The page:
Highlights from the 2014 LA Auto Show

Autonomous Vehicles

Nissan's Autonomous Drive Leaf hits the public highway for the first time

Two weeks after taking Japan's Prime Minister Shinzo Abe for a short drive around the National Diet Front Garden in central Tokyo, the Leaf packing Nissan's Autonomous Drive (AD) technology has hit the public highways for the first time.  Read More

Prime Minister Shinzo Abe riding in an autonomous drive Nissan Leaf  (Image: Nissan)

Autonomous cars took to the roads of Tokyo for the first time on Saturday with Prime Minister Shinzo Abe as a passenger. The Prime Minister rode on the public roads in the National Diet Front Garden in a Nissan Leaf and autonomous cars built by Honda and Toyota. According to Nissan, Saturday’s drive was meant to show the Japanese government’s support for the development of autonomous cars, as was symbolized by the venue located between Japan's parliament and the Imperial Palace.  Read More

An eBee drone sails over the Matterhorn, acquiring data and taking pictures

Explorers have mapped the surface of the iconic Matterhorn painstakingly by foot, by satellite, and now by drone, thanks to a partnership between drone maker senseFly and nonprofit Drone Adventures. Launching a small squadron of eBee minidrones off the summit and sides of the famous Alps mountaintop, the mission tested the navigational abilities of the system and created a staggering data-rich 3D model.  Read More

This UAV competes in Eurathlon, a mock disaster-response competition for robots

Roboticists are competing in Europe this week to prove their superiority at bomb disposal and other dangerous tasks, but the teams are not comprised of military or emergency response personnel. Instead, unmanned autonomous vehicles and their human operators have gathered in Berchtesgaden, Germany at the first ever Eurathlon, a competition and convention designed to push innovation in smart robots that perform tasks that are too risky for humans.  Read More

The 2011 Cadillac SRX is equipped with a 360 degree array of sensors for navigating roadwa...

Self-driving cars have been the talk of the automotive industry in recent times, with some major car-makers now setting dates for the debut of these vehicles in the marketplace. The latest glimpse into this autonomous future comes from Carnegie Mellon University, where researchers have loaded a Cadillac SRX with an array of sensors that allow it to manage highway traffic, congested roadways, and even merging on and off ramps.  Read More

A test driver going hands-free in the Autonomous Drive LEAF

Yesterday, Nissan's "Taxi of Tomorrow" officially became "today." Not wasting any time to look a little further into the future, Nissan has detailed some of its progress toward building cars that drive themselves. It says that the first batch of autonomous vehicles will be ready for market by 2020, and instead of just launching a single self-driving model, it plans to add the technology to several.  Read More

Singapore’s Nanyang Technological University will be running a Navia autonomous shuttle to...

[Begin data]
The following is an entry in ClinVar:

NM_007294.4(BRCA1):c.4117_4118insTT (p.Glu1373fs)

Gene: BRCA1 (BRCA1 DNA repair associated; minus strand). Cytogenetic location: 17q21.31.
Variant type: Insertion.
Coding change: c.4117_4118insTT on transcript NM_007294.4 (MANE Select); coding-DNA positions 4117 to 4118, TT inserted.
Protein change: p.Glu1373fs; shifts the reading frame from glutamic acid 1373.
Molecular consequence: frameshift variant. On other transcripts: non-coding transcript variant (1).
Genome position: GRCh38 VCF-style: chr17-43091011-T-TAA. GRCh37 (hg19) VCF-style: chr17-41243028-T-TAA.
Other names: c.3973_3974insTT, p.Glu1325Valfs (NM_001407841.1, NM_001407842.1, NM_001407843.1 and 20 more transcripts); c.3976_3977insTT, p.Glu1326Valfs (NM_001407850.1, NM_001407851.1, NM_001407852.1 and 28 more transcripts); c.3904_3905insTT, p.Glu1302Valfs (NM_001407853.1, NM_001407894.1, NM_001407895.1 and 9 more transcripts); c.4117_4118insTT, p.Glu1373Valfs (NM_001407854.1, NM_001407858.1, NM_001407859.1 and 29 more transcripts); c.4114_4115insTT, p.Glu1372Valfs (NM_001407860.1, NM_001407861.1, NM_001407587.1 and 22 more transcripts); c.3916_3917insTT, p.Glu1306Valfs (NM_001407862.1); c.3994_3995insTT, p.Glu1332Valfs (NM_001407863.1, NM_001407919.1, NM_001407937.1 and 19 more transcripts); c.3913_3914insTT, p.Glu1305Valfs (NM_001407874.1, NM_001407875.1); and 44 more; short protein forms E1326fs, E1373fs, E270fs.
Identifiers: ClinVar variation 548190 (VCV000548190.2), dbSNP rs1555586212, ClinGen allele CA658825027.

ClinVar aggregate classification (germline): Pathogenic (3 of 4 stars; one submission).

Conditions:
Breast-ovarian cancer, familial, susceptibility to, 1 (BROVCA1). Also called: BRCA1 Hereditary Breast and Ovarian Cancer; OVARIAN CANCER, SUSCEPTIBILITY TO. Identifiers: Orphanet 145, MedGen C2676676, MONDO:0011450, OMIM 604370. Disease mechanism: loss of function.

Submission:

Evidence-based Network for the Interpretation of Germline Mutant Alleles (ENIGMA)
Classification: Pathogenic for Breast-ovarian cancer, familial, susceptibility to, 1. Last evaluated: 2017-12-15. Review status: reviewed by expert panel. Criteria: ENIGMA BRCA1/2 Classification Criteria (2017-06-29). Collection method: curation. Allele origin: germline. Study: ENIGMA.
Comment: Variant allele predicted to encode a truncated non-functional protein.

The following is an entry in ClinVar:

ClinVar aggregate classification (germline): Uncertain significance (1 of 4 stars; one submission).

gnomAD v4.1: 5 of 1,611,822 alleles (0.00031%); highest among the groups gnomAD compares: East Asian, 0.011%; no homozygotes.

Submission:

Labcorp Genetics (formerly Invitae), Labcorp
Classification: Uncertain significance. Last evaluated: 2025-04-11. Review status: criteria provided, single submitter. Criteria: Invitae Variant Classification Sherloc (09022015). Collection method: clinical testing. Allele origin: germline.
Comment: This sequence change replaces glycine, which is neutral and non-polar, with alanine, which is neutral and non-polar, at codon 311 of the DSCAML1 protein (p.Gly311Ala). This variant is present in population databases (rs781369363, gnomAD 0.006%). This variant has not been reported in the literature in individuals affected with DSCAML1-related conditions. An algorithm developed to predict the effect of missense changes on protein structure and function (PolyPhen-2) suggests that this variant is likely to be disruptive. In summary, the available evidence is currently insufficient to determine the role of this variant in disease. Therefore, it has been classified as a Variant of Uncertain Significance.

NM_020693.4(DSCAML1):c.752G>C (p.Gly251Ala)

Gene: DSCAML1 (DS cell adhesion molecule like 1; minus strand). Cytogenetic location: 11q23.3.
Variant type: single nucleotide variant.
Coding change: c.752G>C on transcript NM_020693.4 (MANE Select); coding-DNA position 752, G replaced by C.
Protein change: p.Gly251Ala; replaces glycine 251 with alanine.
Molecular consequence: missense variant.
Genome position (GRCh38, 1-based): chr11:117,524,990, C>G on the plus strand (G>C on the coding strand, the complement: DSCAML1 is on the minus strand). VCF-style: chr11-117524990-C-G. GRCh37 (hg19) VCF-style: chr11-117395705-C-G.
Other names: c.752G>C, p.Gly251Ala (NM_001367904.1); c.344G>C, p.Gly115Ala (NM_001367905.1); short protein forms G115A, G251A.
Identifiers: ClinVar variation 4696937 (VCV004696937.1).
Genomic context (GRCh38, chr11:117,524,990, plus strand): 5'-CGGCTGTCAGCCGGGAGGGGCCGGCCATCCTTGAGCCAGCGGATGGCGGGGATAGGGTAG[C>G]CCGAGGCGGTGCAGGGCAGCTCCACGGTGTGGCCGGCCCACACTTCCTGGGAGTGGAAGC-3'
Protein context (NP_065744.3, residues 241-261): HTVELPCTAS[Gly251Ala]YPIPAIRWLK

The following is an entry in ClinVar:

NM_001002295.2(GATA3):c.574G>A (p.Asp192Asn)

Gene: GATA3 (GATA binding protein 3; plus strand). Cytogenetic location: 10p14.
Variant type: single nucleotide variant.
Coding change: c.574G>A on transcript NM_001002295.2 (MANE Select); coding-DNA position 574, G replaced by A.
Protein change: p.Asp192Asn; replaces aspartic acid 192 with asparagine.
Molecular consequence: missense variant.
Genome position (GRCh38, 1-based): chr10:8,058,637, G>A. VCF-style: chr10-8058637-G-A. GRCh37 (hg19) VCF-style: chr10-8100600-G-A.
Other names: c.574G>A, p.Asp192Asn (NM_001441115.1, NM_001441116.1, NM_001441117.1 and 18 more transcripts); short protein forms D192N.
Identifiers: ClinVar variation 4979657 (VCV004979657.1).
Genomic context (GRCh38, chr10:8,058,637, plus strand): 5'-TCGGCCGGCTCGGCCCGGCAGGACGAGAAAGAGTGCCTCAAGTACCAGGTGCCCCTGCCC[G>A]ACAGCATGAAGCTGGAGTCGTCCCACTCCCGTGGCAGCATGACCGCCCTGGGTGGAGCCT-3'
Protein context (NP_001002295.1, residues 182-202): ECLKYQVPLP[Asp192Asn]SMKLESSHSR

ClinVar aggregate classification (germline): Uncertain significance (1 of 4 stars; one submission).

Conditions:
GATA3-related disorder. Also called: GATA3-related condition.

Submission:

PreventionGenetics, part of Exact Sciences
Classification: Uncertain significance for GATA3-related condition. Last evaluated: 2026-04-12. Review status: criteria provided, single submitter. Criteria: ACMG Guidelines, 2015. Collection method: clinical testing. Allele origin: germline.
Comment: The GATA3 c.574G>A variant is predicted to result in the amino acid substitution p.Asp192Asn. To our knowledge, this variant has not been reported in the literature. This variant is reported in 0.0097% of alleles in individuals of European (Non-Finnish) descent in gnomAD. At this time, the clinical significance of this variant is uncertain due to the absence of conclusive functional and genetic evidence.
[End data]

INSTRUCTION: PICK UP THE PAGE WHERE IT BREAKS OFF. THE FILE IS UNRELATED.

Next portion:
Should you be at Singapore’s Nanyang Technological University (NTU) sometime soon, and wish to take the shuttle bus to JTC Corporation's CleanTech Park, you might find yourself in a vehicle that drives itself. Plans call for just such an autonomous shuttle to start running the 2-km (1.2-mile) route, as a real-world test of driverless public transportation.  Read More

DefCon and Black Hat highlight the fact that companies often seem more concerned about the...

The cyber security convention DefCon and its corporate counterpart, Black Hat, that are held annually in Las Vegas present a unique tableau where the traditional (and traditionally overstated) conflict between underground hacking culture and corporate and government security professionals is suspended with the goal of openness and education. If you enjoy and own technology and gadgets of any kind, the conferences highlight a looming security crossroads that affects every layperson. Gizmag takes a look at some of the more important hacks from this year.  Read More

The Mobile Robotics Group's autonomous Nissan Leaf

Autonomous cars will be tested on UK roads before the end of the year, according to a government policy paper published on Tuesday. According to the BBC, trials will take place on less busy rural and suburban roads, using what the paper describes as a semi-autonomous mode which will allow a driver to take control of the vehicle if necessary. A driver will ride along during all tests for safety reasons.  Read More

Screen capture from the Anki Drive app, highlighting its AI street smarts

Name a toy car that follows lines while navigating. A hundred years ago you would've answered slot cars, which use a physical line. Twenty years ago saw the mass production of toys that use optical sensors to navigate a printed line. This generation's new racing wonder toy, Anki Drive, still uses optical sensors to navigate an invisible line, but can adopt numerous racing strategies, detect other cars and conditions on the track, and react instantly. While nominally the successor in the toy race car market, Anki Drive arguably has more in common with a Google driverless car than it does with its scaled toy counterparts, and Anki has grander ambitions in the field of autonomous robotics.  Read More

Looking for something? Search our 29,485 articles